Among the West Clinton Action Plan’s biggest achievements was the community involvement and leadership that grew from the process. One hundred and fifteen households (in an area of 380 households) got involved in Action Plan activities. Several people who became active during this time went on to join the board of the local neighborhood association.

A second achievement was the high level of cooperation between REACH and the public agencies that agreed to focus their work in West Clinton. For example, the Portland Bureau of Buildings sent a team of inspectors out to tag all code violators. REACH followed up with information about free neighborhood clean-ups and low-interest housing rehab loan programs to encourage violators to correct the problem. This “stick and carrot” approach corrected 70 code violations in the area in a short time.

Partnerships Expand Opportunities

REACH’s second five year plan, completed in 1995, built on the CDC’s new fiscal solvency and strong community support. Again REACH looked to broaden its agenda. Staff chose to continue with rental housing development and community planning while adding new home ownership projects, neighborhood business district revitalization, and community building.

A Shelterforce ad seeking donations from readers. On the left there's a photo of a person wearing a red shirt that reads "Because the Rent Can't Wait."

REACH’s first homeownership project responded to the need for housing that could accommodate the growing population without expanding Portland’s Urban Growth Boundary. The American Institute of Architects held a design competition to solicit innovative designs, and the Home Builders Association of Metropolitan Portland agreed to hold a show of homes for the public once the project was complete. A group of five organizations asked REACH to develop a model project that would demonstrate that higher density in-fill housing could be compatible in older neighborhoods. REACH added one more goal: half of the homes needed to be affordable to lower income first-time buyers.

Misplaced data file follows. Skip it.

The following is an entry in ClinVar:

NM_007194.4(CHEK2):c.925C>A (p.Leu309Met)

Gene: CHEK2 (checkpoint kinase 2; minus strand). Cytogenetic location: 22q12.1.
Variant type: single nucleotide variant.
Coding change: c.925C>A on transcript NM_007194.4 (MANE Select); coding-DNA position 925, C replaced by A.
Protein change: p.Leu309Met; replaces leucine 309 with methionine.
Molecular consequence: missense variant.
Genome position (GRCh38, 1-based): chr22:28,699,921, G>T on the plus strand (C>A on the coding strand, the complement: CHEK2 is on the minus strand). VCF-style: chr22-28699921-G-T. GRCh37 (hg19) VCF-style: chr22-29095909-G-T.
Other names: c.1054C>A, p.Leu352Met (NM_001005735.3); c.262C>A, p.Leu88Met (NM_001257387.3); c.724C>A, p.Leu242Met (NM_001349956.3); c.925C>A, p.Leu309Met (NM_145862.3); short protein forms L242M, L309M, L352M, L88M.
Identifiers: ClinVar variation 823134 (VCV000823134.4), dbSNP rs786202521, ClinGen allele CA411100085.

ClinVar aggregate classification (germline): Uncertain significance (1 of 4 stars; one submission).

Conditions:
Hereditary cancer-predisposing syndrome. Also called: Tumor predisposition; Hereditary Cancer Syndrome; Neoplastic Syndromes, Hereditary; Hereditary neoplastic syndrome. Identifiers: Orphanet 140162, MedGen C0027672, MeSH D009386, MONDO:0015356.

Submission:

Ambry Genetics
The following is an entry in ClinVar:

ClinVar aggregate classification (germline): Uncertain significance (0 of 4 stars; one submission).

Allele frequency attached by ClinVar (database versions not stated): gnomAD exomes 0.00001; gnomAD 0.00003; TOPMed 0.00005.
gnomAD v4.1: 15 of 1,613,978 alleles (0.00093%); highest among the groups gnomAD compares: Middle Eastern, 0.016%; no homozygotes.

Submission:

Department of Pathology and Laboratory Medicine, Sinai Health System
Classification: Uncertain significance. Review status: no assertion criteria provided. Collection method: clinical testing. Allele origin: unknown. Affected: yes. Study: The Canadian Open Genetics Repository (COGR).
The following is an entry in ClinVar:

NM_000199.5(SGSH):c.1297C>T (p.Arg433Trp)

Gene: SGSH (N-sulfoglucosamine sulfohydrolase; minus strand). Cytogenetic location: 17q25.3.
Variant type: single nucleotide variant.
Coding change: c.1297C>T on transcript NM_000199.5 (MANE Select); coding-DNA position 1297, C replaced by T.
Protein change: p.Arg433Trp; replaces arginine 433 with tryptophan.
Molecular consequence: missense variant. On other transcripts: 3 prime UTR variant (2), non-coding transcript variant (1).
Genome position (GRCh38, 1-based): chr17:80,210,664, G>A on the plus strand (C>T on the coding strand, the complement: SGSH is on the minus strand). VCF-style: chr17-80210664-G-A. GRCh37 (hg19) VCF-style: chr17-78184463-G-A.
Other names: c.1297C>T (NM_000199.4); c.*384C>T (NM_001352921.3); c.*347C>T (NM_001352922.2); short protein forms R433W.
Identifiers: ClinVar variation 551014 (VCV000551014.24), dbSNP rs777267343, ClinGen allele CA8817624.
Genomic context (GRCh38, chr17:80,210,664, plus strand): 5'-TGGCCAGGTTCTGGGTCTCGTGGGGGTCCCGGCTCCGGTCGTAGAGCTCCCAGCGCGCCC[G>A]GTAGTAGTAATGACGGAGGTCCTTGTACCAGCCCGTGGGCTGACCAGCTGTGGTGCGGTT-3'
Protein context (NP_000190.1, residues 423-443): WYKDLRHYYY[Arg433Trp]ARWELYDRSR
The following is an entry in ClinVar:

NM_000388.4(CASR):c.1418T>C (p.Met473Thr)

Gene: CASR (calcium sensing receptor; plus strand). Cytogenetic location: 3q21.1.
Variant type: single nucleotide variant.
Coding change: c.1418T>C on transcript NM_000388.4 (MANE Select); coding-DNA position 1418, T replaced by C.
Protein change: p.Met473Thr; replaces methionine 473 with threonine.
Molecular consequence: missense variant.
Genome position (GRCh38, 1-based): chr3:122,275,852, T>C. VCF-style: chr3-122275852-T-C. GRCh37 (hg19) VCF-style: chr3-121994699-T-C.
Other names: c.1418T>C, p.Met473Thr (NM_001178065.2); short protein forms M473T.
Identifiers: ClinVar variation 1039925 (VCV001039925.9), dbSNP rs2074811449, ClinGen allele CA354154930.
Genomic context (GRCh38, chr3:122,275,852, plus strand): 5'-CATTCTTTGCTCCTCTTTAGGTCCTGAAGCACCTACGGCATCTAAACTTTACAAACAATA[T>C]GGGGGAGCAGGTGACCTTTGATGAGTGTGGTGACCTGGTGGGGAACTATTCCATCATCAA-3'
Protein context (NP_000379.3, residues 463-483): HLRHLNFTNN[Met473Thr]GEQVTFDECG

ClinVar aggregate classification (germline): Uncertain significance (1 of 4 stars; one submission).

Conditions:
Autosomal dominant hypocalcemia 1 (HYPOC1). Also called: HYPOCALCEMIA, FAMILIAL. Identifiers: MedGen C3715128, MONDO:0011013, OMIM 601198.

Dubbed “City Life,” the project was unique in Portland. It turned vacant, inner-city land into mixed-income, transit-oriented, medium density housing for homeowners. The project brought many challenges. At the time, neither the city nor the state housing agencies were funding affordable homeownership projects. As a result, most subsidies came from private foundations, requiring extensive grant writing. Keeping the project affordable and in line with inner-city housing values meant that the winning designs needed extensive “value engineering” to bring costs in line with the budget. In addition, the architects idea of what compatible design meant varied drastically from the people in the neighborhood, putting REACH in the role of mediator to re-work designs to everyone’s satisfaction. After more than two years, City Life was completed, and the project has won several local and national awards.*

Investing in Local Businesses

The second Neighborhood Action Plan REACH developed was in Belmont, a 5 x 12 block area with a run-down business district at its core. There had been much strife between residents, businesses, and social service agencies in the area, and REACH spent many hours mediating to help the community identify common goals they could all embrace.

The Belmont area was experiencing rapid gentrification, and residents did not want to lose its affordability, diversity, and funky appeal. The Belmont Action Plan was crafted to improve safety and livability, while embracing the diversity of the area and helping existing residents (seniors and other low-income households) stay in their homes.